“Bear under cocaine”: the nose in the powder

“Bears under cokeïne”: nose in the powder


This bloody, crazy and irreverent comedy, directed by Elizabeth Banks, has it all. 

It's the story of a bear… that, you guessed it from the title of the film. The bear in question – because it is a female – fell on packets of cocaine dropped in the forest by a trafficker who died on landing. Dead? Yes. Because the corpses pile up and the limbs fly in all directions during the 95 minutes of this completely crazy “Bear under cocaine”.

The basic premise is almost true. In the 1980s, a bear (since christened “Pablo Escobear”, Americans sometimes not lacking in humor) in Georgia National Park got his nose into bags of cocaine so much that he overdosed without , however, kill anyone (which is obviously not the case in the feature film).

On screen, Sari (Keri Russell, all dressed in neon pink), a single mother, goes in search of her daughter, Dee Dee (Brooklynn Prince) and Henry (Christian Convery), her schoolmate, who decided not to go to class precisely on the day when the bear is in the throes of coke. At the same time, traffickers (O'Shea Jackson Jr., Alden Ehrenreich as well as Ray Liotta in one of his last roles before his death; the film is moreover dedicated to him) want to recover the bags of drugs and will cross paths with a forest ranger (Margo Martindale, absolutely hilarious), a sheriff (Isiah Whitlock Jr.) and many other characters whose only interest is the eminently grotesque, and therefore laughter-inducing way in which they will pass away.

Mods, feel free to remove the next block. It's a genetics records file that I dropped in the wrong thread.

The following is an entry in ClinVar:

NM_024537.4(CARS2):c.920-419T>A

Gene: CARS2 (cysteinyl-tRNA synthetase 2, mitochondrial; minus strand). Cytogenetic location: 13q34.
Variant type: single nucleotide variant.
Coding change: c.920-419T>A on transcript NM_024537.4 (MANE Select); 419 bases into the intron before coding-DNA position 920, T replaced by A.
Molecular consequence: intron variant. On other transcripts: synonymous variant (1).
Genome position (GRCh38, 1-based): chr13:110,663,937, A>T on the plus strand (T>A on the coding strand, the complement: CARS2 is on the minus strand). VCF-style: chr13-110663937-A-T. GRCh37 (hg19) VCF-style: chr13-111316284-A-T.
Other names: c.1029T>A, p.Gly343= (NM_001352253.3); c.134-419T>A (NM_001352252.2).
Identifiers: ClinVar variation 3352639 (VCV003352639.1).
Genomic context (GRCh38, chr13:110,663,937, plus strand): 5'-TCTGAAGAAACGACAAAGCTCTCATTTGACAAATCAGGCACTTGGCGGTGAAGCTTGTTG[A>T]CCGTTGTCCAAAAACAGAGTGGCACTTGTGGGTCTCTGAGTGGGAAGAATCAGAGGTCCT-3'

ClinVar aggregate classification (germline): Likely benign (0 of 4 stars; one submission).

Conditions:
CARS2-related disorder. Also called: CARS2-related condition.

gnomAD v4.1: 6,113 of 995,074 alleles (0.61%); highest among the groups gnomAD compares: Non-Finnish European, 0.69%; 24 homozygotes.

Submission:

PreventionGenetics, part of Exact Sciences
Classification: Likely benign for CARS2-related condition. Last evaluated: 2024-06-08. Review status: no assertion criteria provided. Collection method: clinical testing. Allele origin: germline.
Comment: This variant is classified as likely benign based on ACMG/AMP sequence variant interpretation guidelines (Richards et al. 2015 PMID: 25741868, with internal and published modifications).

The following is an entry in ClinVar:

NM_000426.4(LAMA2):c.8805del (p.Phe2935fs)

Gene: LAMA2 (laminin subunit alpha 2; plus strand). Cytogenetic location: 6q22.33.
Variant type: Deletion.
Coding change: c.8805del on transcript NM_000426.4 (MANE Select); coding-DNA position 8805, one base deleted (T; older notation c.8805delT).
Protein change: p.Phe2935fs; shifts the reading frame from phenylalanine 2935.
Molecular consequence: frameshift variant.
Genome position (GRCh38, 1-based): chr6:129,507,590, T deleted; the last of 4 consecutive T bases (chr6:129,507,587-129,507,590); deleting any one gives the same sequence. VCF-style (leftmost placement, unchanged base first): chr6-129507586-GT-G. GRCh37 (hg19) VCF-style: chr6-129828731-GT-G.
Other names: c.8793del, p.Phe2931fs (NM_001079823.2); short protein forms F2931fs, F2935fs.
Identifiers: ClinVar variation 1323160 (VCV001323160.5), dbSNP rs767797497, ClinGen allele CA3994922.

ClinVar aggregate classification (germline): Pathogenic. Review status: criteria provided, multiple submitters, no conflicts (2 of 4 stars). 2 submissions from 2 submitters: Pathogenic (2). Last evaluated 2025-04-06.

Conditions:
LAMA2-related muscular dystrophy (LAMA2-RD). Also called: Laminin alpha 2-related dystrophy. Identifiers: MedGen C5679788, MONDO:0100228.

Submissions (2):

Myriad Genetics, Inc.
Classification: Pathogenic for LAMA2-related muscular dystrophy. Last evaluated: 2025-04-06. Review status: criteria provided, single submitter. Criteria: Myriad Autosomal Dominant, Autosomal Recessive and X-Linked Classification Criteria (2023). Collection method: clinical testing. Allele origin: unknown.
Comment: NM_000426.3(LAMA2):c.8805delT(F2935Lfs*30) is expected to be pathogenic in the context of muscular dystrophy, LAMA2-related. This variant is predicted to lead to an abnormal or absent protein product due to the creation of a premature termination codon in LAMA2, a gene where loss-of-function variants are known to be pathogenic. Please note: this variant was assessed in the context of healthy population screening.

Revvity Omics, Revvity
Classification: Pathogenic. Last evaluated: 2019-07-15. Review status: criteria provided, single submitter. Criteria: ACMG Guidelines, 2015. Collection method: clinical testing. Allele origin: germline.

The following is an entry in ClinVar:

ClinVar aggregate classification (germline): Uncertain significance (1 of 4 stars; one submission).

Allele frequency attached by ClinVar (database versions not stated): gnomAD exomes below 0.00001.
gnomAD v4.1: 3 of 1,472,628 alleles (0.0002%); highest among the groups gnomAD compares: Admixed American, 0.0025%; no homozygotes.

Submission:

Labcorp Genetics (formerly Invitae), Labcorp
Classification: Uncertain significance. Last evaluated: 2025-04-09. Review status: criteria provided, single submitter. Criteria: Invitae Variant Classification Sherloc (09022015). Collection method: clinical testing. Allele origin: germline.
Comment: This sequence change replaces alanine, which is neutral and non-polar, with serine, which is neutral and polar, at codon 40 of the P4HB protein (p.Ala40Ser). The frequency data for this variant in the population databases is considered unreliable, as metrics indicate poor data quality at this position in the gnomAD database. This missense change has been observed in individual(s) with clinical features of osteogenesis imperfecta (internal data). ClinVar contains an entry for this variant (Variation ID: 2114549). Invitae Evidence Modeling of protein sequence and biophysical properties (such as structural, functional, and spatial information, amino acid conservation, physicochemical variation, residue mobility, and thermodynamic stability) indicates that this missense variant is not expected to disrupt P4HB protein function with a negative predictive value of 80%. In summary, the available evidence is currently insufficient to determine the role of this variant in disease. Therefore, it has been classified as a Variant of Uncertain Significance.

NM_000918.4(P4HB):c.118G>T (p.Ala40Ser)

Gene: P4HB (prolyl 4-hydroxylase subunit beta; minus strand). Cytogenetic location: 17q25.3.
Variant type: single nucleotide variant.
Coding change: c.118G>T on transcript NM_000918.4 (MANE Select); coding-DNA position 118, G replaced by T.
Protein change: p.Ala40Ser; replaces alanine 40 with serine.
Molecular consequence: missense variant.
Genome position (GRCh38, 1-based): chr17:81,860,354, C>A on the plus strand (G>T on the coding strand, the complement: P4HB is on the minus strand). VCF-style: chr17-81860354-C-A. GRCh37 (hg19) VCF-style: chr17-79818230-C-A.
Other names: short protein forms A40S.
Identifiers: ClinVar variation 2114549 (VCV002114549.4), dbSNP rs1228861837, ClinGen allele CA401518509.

Producers Christopher Miller and Phil Lord, to whom we owe more family films like the animated saga “Lego”, were not afraid to leave screenwriter Jimmy Warden free to imagine the craziest plot ever…including a hilarious scene in which the two preteens try cocaine. Director Elizabeth Banks also plunged headlong into delirium, having her CGI bear perform the craziest stunts, including chasing an ambulance or climbing a tree.

You you understood: “Bear under cocaine” is a delicious delirium, inappropriate to the maximum, which has the intelligence not to drag on and which will delight moviegoers in search of enthusiastic ramblings.

  • Rating: 3.5 out of 5
  • “Bear on Cocaine” roars in theaters on February 24.